The Art Center College of Design, known world-wide for graduating hotshot illustrators and car designers, has inserted itself into one of the most pressing issues facing this country: gun violence.
The Pasadena institution published a series of four children’s books that illustrate what a gun-free world could look like.
One of the books, titled “Amos’ New Life,” by Vivian Shih, begins like this:
“Amos the Bullet was born in a cold place called the gun. One day, somebody shot the gun. Bang! Swoosh."
At first Amos breaks things, but when he meets ”useful” objects like pencils and lipsticks, he decides he wants to be more like them.
The series is part of “Uncool: The Anti-Gun Violence Project.”
To get the word out about the books, the Art Center's Helen Cahng led readings and workshops at libraries, donating books to the shelves and giving free copies to the workshop attendees.
At the last event in a north Pasadena public library two weeks ago, she read “Zoarmax 133’s Big Question” by Art Center student Kin Lok. Zoarmax 133 is an alien with a toothy smile, big blue head, and a little red hat. He talks to a chemist, a snowman, and a grandmother who all do cool things -- and think guns are uncool.
After the reading, kids used acrylic paints to make posters of cool things in their lives.
Cahng said the books are part of an initiative that teaches Art Center students to use their design skills for social change.
“The goal of this class was to address the issue of gun violence and why children think guns are so cool at an early age and in a way that doesn’t frighten them,” she said.
Art Center instructor David Tillinghast said when he and the students looked for children's books on gun violence, they didn't come up with much. Those they did find were too serious and heavy-handed. They wanted to create books that appeal to kids and parents in a positive way.
“We had to find a way into their imagination and storytelling that didn’t show guns, particularly, didn’t infer violence in any way, didn’t show blood, didn’t show murder, we had to talk about how a world without guns could be empowering for children,” he said.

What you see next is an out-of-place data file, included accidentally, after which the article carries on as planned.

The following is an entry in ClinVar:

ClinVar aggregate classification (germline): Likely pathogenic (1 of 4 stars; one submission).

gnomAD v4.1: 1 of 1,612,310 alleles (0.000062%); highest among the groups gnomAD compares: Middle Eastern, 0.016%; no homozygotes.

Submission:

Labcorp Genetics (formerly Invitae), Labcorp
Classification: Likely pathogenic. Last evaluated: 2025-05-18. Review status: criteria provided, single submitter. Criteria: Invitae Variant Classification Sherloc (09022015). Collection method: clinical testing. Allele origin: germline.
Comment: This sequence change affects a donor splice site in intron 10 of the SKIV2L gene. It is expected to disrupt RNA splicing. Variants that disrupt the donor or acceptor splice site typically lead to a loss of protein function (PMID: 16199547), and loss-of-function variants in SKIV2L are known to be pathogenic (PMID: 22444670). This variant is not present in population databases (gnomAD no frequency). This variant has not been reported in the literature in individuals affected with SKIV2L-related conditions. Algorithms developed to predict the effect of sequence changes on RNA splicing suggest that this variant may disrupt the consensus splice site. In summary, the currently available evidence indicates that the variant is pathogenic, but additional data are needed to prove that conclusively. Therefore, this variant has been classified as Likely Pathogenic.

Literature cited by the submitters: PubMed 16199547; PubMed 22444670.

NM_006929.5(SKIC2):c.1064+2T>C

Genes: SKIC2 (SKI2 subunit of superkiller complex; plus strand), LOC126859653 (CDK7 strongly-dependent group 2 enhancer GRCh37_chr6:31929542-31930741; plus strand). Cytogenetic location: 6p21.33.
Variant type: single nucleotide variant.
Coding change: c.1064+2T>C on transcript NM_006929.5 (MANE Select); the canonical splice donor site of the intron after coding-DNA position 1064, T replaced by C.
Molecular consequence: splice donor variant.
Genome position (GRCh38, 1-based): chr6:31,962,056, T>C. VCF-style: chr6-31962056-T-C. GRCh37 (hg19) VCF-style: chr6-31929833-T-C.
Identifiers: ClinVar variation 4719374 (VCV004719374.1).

Tillinghast said as early as the first grade, kids already think guns are cool. The learn it from images on television, videogames, and product advertising.
At the Pasadena workshop, fifth grader Christian Solorzano painted a poster of soccer balls. That’s not all he plays with at home.
“I have BB guns, a machine gun that’s a BB gun, and two more pistol BB guns,” he said.
Johnny Chavez, also in fifth grade, used black paint to draw the X-Box video game he got for Christmas. His favorite games? Black Ops 2, Batman Arkham City, and Mortal Kombat. All three are shooting games.
“We have talked about that dad has used a gun for hunting, and he uses it to kill things to eat,” said Melissa Townley, mother of a six- and nine-year-old attending the workshop. Her kids attend private school in Pasadena.
“We’ve talked about it in that way," she said, "but not -- I’ve never talked to them about anything in the media that’s happened.”
She'd read the Zoarmax book to her kids. She likes how the author uses a space alien to start a conversation about whether guns are cool.
“My job is to guide my children not to tell them how things are, to help them come to their own conclusions is what I would try to do with this book,” she said.
Art Center College of Design received a $100,000 grant from the Cummings Foundation to publish a thousand copies of the books. Gun violence touched the campus at about the time the project started. Beloved 50 year-old instructor Norm Schureman was shot and killed at a party in March of 2010. The project is dedicated to him.
Tillinghast wants to approach New York publishers to expand the run because messages to combat gun violence aren’t being heard.
“Especially with the size of the NRA lobby in Washington, the power that they have, the money, their ability to reach in all sorts of pockets, all sorts of places," he said. "There isn’t that messaging on the other side."